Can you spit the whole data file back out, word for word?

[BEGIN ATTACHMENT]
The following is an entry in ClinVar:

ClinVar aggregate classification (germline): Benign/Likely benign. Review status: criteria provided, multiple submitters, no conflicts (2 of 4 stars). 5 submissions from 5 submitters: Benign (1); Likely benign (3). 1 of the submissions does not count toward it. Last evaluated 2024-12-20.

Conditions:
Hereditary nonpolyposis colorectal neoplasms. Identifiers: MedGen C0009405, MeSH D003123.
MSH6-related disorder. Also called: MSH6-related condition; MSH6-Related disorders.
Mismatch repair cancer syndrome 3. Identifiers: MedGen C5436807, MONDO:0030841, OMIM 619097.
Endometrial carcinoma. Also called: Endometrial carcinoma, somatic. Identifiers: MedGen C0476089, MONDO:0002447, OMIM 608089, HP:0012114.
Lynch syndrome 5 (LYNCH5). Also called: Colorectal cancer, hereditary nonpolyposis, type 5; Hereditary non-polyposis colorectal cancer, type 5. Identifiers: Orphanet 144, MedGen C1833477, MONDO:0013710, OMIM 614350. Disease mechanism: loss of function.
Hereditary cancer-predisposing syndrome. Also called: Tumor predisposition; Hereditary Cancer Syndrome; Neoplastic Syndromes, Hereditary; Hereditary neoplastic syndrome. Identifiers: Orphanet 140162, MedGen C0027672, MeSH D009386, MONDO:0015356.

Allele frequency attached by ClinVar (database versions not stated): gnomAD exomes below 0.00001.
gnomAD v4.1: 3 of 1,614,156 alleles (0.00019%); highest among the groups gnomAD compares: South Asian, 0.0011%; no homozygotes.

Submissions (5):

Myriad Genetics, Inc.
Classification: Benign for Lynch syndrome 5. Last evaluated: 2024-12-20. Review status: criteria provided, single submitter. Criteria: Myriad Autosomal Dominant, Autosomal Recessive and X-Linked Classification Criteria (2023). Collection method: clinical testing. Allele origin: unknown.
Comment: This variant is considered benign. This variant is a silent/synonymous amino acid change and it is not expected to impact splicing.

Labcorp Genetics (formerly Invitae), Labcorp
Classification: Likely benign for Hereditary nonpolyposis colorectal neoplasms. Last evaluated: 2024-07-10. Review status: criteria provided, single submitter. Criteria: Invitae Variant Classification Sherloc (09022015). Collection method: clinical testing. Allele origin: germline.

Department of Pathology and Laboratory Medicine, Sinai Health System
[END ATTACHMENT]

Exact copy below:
The following is an entry in ClinVar:

ClinVar aggregate classification (germline): Benign/Likely benign. Review status: criteria provided, multiple submitters, no conflicts (2 of 4 stars). 5 submissions from 5 submitters: Benign (1); Likely benign (3). 1 of the submissions does not count toward it. Last evaluated 2024-12-20.

Conditions:
Hereditary nonpolyposis colorectal neoplasms. Identifiers: MedGen C0009405, MeSH D003123.
MSH6-related disorder. Also called: MSH6-related condition; MSH6-Related disorders.
Mismatch repair cancer syndrome 3. Identifiers: MedGen C5436807, MONDO:0030841, OMIM 619097.
Endometrial carcinoma. Also called: Endometrial carcinoma, somatic. Identifiers: MedGen C0476089, MONDO:0002447, OMIM 608089, HP:0012114.
Lynch syndrome 5 (LYNCH5). Also called: Colorectal cancer, hereditary nonpolyposis, type 5; Hereditary non-polyposis colorectal cancer, type 5. Identifiers: Orphanet 144, MedGen C1833477, MONDO:0013710, OMIM 614350. Disease mechanism: loss of function.
Hereditary cancer-predisposing syndrome. Also called: Tumor predisposition; Hereditary Cancer Syndrome; Neoplastic Syndromes, Hereditary; Hereditary neoplastic syndrome. Identifiers: Orphanet 140162, MedGen C0027672, MeSH D009386, MONDO:0015356.

Allele frequency attached by ClinVar (database versions not stated): gnomAD exomes below 0.00001.
gnomAD v4.1: 3 of 1,614,156 alleles (0.00019%); highest among the groups gnomAD compares: South Asian, 0.0011%; no homozygotes.

Submissions (5):

Myriad Genetics, Inc.
Classification: Benign for Lynch syndrome 5. Last evaluated: 2024-12-20. Review status: criteria provided, single submitter. Criteria: Myriad Autosomal Dominant, Autosomal Recessive and X-Linked Classification Criteria (2023). Collection method: clinical testing. Allele origin: unknown.
Comment: This variant is considered benign. This variant is a silent/synonymous amino acid change and it is not expected to impact splicing.

Labcorp Genetics (formerly Invitae), Labcorp
Classification: Likely benign for Hereditary nonpolyposis colorectal neoplasms. Last evaluated: 2024-07-10. Review status: criteria provided, single submitter. Criteria: Invitae Variant Classification Sherloc (09022015). Collection method: clinical testing. Allele origin: germline.

Department of Pathology and Laboratory Medicine, Sinai Health System